What is Französischer Dom?
The French Church of Friedrichstadt, or Französische Friedrichstadtkirche in German, which is more commonly referred to as ‘Französischer Dom’ (translation: French Cathedral) is an 18th-century domed church built by, and for, Berlin’s Huguenot community.
Französischer Dom History
The so-called Französischer Dom (or French Cathedral) is, strictly speaking, a church rather than a cathedral, since no bishop has their seat here. Yet any visitor contemplating the building from its own shadow would understand why ‘cathedral’ is appropriate. Nor is the tower part of the church proper, as the latter predates the former by about a hundred years. The tower initially served no purpose, just like its twin across the square. Both were built by Carl von Gontard in the 1780s under the auspices of Frederick the Great, who deemed the square to be of insufficient grandeur, and commissioned its redesign.
The church over which the tower soars was built by Berlin’s Huguenot community – French Protestants fleeing persecution by a Catholic majority and an often-intolerant state, after the spread of the Reformation through France in the 16th century. In large numbers they started to arrive in Prussia, ruled by the Calvinist House of Hohenzollern, during the late 17th century. By 1700, about one in five Berliners was a Huguenot. Since the 1930s, the tower has housed a Huguenot Museum, containing the original Edict of Potsdam in which Frederick William, the Great Elector, granted refuge to the Huguenots in Prussia in 1685. These refugees were initially granted a special status, living in so-called kolonien (or ‘colonies’), the two most notable being Dorotheenstadt and Friedrichstadt, where they were allowed to maintain their own customs, language, a separate administration, and even a distinct judiciary. These privileges were only gradually relinquished over the second half of the 18th century. As Huguenots integrated into Prussian society their descendants made their mark on the country and the city. Paul Wallot, for example, became the architect selected to design the Reichstag. Lothar de Maizière was the first democratically elected, and at the same time final, East German head of government.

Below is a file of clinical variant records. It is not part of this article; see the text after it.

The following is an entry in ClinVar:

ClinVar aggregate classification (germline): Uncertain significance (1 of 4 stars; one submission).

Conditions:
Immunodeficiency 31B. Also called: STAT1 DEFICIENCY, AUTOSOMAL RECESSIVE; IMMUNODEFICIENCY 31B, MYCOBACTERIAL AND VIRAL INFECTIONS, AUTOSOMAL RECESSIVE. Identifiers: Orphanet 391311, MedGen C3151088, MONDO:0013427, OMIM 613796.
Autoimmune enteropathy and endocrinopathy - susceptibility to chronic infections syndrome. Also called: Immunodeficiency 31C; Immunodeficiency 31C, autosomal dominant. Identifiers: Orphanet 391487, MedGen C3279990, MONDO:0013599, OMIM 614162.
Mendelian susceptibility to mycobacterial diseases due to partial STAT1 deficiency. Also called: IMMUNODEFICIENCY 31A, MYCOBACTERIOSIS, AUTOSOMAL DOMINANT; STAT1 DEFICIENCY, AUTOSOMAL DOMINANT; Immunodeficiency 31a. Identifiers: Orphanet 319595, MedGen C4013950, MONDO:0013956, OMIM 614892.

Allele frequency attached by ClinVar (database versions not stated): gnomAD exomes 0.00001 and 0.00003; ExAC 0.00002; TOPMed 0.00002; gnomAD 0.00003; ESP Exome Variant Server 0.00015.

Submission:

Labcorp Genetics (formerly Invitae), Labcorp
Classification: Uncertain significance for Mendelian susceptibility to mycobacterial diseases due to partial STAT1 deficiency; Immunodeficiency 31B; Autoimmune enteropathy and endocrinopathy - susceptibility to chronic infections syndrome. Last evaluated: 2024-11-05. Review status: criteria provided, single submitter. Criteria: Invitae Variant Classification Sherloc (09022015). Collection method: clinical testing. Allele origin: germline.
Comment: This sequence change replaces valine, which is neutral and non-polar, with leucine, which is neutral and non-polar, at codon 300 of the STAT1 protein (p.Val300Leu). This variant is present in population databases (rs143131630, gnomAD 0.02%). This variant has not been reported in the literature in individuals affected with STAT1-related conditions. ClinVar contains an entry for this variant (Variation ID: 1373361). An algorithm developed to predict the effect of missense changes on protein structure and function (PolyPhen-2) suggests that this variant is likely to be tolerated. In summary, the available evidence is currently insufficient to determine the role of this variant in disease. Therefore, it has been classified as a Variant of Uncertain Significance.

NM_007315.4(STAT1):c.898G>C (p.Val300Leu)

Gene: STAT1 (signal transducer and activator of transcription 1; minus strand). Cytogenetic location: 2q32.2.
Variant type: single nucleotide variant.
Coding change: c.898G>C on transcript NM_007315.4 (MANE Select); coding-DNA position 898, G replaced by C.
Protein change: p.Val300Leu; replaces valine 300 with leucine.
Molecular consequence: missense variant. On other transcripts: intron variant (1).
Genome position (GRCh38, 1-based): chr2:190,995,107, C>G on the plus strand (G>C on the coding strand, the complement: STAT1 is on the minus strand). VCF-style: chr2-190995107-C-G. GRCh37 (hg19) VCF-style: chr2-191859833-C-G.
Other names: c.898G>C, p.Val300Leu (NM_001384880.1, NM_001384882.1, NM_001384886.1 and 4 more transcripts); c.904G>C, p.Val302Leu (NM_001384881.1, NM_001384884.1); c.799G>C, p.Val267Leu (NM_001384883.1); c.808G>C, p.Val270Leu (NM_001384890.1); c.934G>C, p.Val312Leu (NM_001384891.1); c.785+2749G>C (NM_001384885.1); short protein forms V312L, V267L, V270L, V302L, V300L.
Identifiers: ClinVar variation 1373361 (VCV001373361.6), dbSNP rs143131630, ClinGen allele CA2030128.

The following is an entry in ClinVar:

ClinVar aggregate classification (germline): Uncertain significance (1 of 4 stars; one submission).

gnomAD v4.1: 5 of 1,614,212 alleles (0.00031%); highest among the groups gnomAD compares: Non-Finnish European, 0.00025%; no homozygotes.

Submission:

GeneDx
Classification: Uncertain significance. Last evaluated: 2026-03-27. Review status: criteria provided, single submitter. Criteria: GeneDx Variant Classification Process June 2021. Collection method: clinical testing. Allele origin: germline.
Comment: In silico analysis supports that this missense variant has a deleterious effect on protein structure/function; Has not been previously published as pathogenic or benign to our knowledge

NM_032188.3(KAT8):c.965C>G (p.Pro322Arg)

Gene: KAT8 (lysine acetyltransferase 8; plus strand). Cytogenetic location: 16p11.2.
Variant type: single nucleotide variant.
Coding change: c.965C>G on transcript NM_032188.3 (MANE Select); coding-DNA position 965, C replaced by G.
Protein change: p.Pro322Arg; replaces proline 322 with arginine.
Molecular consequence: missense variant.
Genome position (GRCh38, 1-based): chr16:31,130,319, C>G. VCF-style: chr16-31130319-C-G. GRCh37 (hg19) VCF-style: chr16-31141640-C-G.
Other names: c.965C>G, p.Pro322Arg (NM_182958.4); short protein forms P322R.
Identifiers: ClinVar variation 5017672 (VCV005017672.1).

During the Second World War, both the Huguenot church and the tower were severely damaged and the whole of Gendarmenmarkt, known by the less martial name Platz der Akademie in East Germany, stood in ruins for decades. The pseudo-cathedral was only restored in the late 1970s as a result of a massive project of restoration undertaken by the East German government under the leadership of Erich Honecker. Conservation of Berlin’s historic core had become a priority, in the build-up to the official celebrations for the 750th anniversary of the founding of Berlin in 1987: thereby, reckoned the East German government, they could lay claim to the heart of the old capital and its central place in German history.
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